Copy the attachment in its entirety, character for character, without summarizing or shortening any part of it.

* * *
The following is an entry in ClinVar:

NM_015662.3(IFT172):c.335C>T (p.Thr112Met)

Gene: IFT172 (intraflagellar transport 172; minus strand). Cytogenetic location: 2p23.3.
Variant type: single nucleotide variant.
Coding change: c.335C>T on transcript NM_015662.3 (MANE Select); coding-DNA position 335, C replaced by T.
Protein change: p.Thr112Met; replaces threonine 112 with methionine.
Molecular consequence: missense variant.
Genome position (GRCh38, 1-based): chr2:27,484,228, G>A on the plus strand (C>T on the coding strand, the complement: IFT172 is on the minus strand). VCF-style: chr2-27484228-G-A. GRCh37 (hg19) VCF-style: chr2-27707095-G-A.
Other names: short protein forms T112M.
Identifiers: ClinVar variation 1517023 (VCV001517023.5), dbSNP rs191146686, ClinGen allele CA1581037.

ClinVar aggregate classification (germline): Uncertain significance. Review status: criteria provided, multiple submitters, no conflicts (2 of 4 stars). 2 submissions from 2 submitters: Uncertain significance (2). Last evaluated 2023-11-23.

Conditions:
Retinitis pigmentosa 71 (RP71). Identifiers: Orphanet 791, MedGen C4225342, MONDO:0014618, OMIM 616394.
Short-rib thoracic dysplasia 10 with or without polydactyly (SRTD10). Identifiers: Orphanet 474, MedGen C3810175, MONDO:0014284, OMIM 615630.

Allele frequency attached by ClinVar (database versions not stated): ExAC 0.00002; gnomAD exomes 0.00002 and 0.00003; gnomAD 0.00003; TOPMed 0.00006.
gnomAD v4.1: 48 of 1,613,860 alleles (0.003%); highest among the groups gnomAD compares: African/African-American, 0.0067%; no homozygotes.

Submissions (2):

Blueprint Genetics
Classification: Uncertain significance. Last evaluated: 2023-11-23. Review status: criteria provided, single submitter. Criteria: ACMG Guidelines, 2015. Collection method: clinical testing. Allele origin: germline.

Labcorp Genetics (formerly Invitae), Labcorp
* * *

The following is an entry in ClinVar:

NM_015662.3(IFT172):c.335C>T (p.Thr112Met)

Gene: IFT172 (intraflagellar transport 172; minus strand). Cytogenetic location: 2p23.3.
Variant type: single nucleotide variant.
Coding change: c.335C>T on transcript NM_015662.3 (MANE Select); coding-DNA position 335, C replaced by T.
Protein change: p.Thr112Met; replaces threonine 112 with methionine.
Molecular consequence: missense variant.
Genome position (GRCh38, 1-based): chr2:27,484,228, G>A on the plus strand (C>T on the coding strand, the complement: IFT172 is on the minus strand). VCF-style: chr2-27484228-G-A. GRCh37 (hg19) VCF-style: chr2-27707095-G-A.
Other names: short protein forms T112M.
Identifiers: ClinVar variation 1517023 (VCV001517023.5), dbSNP rs191146686, ClinGen allele CA1581037.

ClinVar aggregate classification (germline): Uncertain significance. Review status: criteria provided, multiple submitters, no conflicts (2 of 4 stars). 2 submissions from 2 submitters: Uncertain significance (2). Last evaluated 2023-11-23.

Conditions:
Retinitis pigmentosa 71 (RP71). Identifiers: Orphanet 791, MedGen C4225342, MONDO:0014618, OMIM 616394.
Short-rib thoracic dysplasia 10 with or without polydactyly (SRTD10). Identifiers: Orphanet 474, MedGen C3810175, MONDO:0014284, OMIM 615630.

Allele frequency attached by ClinVar (database versions not stated): ExAC 0.00002; gnomAD exomes 0.00002 and 0.00003; gnomAD 0.00003; TOPMed 0.00006.
gnomAD v4.1: 48 of 1,613,860 alleles (0.003%); highest among the groups gnomAD compares: African/African-American, 0.0067%; no homozygotes.

Submissions (2):

Blueprint Genetics
Classification: Uncertain significance. Last evaluated: 2023-11-23. Review status: criteria provided, single submitter. Criteria: ACMG Guidelines, 2015. Collection method: clinical testing. Allele origin: germline.

Labcorp Genetics (formerly Invitae), Labcorp